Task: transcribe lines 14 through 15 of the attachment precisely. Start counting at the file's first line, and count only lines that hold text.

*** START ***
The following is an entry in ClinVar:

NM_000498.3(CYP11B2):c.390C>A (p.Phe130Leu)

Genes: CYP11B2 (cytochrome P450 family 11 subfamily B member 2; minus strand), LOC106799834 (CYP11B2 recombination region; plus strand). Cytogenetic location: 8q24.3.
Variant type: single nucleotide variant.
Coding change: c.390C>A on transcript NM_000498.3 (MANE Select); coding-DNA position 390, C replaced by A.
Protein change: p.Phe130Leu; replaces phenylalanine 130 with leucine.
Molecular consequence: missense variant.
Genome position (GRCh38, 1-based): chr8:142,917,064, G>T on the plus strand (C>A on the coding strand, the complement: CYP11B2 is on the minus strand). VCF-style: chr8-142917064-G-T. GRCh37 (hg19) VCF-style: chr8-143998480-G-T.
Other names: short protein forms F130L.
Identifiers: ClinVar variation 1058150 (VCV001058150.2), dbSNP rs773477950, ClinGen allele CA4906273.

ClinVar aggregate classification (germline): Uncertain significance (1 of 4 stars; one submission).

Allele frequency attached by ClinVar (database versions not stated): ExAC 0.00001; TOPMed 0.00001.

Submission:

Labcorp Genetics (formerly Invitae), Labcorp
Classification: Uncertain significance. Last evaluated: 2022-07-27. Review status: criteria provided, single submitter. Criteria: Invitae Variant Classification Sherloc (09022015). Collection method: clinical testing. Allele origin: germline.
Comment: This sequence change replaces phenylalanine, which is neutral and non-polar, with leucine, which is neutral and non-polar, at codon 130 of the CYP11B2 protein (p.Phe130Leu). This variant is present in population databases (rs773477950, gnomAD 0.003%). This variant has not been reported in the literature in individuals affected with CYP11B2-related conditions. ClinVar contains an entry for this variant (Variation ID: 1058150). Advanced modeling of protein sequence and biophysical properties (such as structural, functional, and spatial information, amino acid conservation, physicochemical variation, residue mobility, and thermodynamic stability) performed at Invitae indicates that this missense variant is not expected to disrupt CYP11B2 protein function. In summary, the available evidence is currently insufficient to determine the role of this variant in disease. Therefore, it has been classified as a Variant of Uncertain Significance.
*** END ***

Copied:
Labcorp Genetics (formerly Invitae), Labcorp
Classification: Uncertain significance. Last evaluated: 2022-07-27. Review status: criteria provided, single submitter. Criteria: Invitae Variant Classification Sherloc (09022015). Collection method: clinical testing. Allele origin: germline.